Fuel for Change

Make a success of your 2017 New Year resolutions and set yourself up with the W.I.N. technique
January 6, 2017 Updated: January 6, 2017

The New Year is traditionally the time to reflect on our life and the changes we want to make. But how many times have we resolved enthusiastically to lose that weight, give up smoking, meet our ideal partner or get a better job, only to find anxiety soon raises its head and turns good intentions into failure and frustration? And the old habits come back with a vengeance.

Why does this happen?

This was the burning question that drove Clayton John Ainger on a personal journey of exploration from depression, debt and divorce to writing a best-selling book, to becoming an international speaker and business consultant to multinational companies.

Get Conscious Awareness

Ainger was always fascinated with why people experience negativity. “There must be a purpose to it,” he said in a phone interview.

Understanding that negativity is a natural and normal response from our body, a message that something is not quite right – or how we think it should be – has allowed Ainger to face his fears and change his life.

Negativity can be used as a fuel to spur us on rather than block us, he said. No longer being satisfied with the status quo means that we can actually live a better life.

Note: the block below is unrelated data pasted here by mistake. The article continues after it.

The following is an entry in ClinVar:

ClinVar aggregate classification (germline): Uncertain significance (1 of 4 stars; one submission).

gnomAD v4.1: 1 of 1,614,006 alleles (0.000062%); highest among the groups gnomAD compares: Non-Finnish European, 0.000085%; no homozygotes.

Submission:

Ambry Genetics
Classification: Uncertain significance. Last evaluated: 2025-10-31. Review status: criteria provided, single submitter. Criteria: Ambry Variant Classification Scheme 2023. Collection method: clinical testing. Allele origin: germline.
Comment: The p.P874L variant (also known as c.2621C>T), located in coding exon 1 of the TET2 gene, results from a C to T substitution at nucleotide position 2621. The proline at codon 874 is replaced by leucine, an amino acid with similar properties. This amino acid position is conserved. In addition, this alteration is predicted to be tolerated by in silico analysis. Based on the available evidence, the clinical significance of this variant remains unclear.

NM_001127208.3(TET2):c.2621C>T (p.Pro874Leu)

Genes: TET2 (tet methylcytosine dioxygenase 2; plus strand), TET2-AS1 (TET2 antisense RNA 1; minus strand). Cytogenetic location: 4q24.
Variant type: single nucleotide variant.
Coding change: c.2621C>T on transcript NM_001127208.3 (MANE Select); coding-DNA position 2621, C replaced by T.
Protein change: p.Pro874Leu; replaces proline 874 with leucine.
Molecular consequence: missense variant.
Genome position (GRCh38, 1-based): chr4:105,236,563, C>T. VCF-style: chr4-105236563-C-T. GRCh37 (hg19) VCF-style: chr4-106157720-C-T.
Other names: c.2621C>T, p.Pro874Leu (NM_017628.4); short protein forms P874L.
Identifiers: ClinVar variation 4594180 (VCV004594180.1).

But how can a black mood motivate? Surely it’s natural to want to forget our troubles with a “duvet day”, try to ignore it, and have a few glasses of wine?

Society says that negativity is bad and should be stifled. But that doesn’t work, said Ainger. If we don’t want to look at those fears and anxieties, we can’t do something about them. Ninety per cent of negativity is the unconscious reliving of past events, causing fear, anger, sadness and so on to appear.

“Whatever those fears are, those anxieties are, we have to own them, and when we own them we can do something about them. If we don’t, they often come back with bigger teeth, because we’ve not taken the time to learn the lessons that are associated with them,” Ainger said.

Get conscious awareness of the negativity, acknowledge it, go into the resistance, embrace it and take a different course of action – this is the lesson Ainger learnt starting when he was at rock bottom 12 years ago and culminating in the publication of his award-winning book The Ego’s Code.

Epoch Times Photo
The Ego’s Code by Clayton John Ainger (Panoma Press). Courtesy of Clayton John Ainger.

Now coaching individual and corporate clients, he has helped people turn their lives around and increase commercial impact.

One corporation saw a 40 per cent increase in engagement after working with Ainger. Another made a substantial increase in revenue, while another saw team cohesion and collaboration grow exponentially.

“Initially I was very fearful of putting my work out into the world. A lot of that was about worthiness and overcoming unworthiness, so I literally practise what I preach. It’s really important to me that I do that,” Ainger said.

One German client wanted to build a great business from the ground up but didn’t know where to start. Fears that she was unworthy of success, couldn’t do certain things and wouldn’t find the finances plagued her. With Ainger’s help she faced her worries and owned them. Her business is now thriving, and her relationships are changing overnight.